Gang members may be using the Internet to commit crimes – more so than non-gang members – according to a study published in October by JRSA Forum, the official newsletter of the Justice Research and Statistics Association. The study examined the crossover between gang-associated activities and Internet use. “Gang Offending and Online Behavior,” written by Arizona State University’s Scott H. Decker and Sam Houston State University’s David Pyrooz, involved 585 interviews with current and former gang members in five cities, including Cleveland, Los Angeles and St. Louis. According to the researchers, the average age of the subjects ranged from 25 for current gang members to 28 for ex-gang members, while young people that did not self-identify as gang members reported an average age of 23.

Webinar Examines Sexual Exploitation of Girls by Gangs

CHICAGO-- Although gangs are a chronic problem in many urban and suburban areas of the nation, this city included, certain aspects of gang life don’t receive the attention – and therefore the resources – necessary to combat them. In particular, the sexual exploitation of girls by gangs is a serious problem currently facing law enforcement, courts, educators and social service programs across the country, according to a panel that met this week to discuss the issue. The Office of Juvenile Justice and Delinquency Prevention presented a webinar Wednesday through the Missing and Exploited Children’s Program to address promising practices for targeting the commercial sexual exploitation of girls in gangs. The webinar built on MECP’s June presentation about exploitation by offering organizations and individuals suggestions for internal practices and appropriate interaction with victims.

“The top thing that sexually abused, victimized girls say they want in treatment and in custody is someone to talk to,” said speaker Keith Burt, a retired deputy district attorney and former Chief of the Gang Prosecution Division in San Diego. “Someone they feel they can trust, that they can just talk to.”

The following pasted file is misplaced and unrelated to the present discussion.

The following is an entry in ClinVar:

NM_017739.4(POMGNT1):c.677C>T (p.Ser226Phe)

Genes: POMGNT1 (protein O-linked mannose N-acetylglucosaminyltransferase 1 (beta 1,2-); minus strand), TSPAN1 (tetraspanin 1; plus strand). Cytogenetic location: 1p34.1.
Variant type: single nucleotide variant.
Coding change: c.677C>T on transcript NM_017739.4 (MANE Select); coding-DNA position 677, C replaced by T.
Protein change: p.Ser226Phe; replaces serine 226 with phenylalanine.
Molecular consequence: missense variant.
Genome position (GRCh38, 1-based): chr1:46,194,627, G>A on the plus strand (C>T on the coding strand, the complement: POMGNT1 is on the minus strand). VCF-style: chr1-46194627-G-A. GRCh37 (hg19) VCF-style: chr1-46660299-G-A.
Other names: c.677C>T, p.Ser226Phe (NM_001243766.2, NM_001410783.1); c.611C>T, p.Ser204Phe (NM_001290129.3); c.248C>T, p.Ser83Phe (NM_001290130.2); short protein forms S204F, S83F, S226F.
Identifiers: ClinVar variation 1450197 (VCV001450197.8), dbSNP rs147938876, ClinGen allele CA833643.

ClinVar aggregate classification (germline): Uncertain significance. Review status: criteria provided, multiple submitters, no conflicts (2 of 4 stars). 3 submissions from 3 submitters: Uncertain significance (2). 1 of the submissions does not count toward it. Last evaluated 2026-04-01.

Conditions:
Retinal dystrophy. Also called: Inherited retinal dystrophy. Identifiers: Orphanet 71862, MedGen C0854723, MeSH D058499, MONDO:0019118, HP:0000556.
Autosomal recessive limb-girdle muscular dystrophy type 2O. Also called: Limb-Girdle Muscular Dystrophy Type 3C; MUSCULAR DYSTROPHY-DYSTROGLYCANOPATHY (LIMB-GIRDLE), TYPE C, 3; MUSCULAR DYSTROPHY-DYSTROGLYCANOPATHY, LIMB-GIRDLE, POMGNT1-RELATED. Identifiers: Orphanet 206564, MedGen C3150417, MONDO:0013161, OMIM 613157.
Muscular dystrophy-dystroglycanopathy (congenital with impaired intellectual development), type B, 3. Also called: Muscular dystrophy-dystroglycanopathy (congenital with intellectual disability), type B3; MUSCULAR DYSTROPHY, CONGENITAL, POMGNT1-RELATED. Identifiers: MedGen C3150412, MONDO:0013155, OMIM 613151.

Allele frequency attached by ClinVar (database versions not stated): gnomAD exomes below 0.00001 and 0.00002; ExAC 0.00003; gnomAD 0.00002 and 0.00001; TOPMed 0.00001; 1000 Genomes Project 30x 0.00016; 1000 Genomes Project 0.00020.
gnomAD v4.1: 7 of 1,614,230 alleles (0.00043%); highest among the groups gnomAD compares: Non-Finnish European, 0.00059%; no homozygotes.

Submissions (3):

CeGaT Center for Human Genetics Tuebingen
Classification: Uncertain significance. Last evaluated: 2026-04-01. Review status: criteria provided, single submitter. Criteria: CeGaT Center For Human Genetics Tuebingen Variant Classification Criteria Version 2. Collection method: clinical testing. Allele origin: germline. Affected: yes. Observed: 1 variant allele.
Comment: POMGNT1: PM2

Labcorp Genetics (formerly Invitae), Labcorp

Although the speakers acknowledged males and transgender individuals suffer from sexual exploitation by gangs, the victims are overwhelmingly female.

Westside Norteno 14 in Cobb County. Picture Confiscated during arrest, Sept. 20, 2003.

The Myth of Suburban Gangs: A Changing Demographic

When most people think of gangs and the criminal activity often associated with them problems of the inner-city may come to mind -– issues that are far from their manicured suburban lawns, something that could never touch their lives directly. But the demographic makeup and geographic location of gangs are changing, according to Rebecca Petersen, author of Understanding Contemporary Gangs in America and a Criminal Justice Professor at Kennesaw State University near Atlanta*. “We have seen this trend of gangs moving out of the city and into the suburbs for 20 years now,” Petersen said. “We don’t associate the suburbs with people being poor or homeless, but it’s one of the fastest growing populations [in the suburbs].”

While gangs are not exclusively comprised of low-income members, the correlation between harsh economic conditions and the proliferation of gang activity has been documented in communities around the country since at least the late 1980s. In the decade leading up to 2010, the suburban poor in major-metropolitan suburbs grew by 53 percent, compared to an increase of 23 percent within the cities, according to the Census Bureau.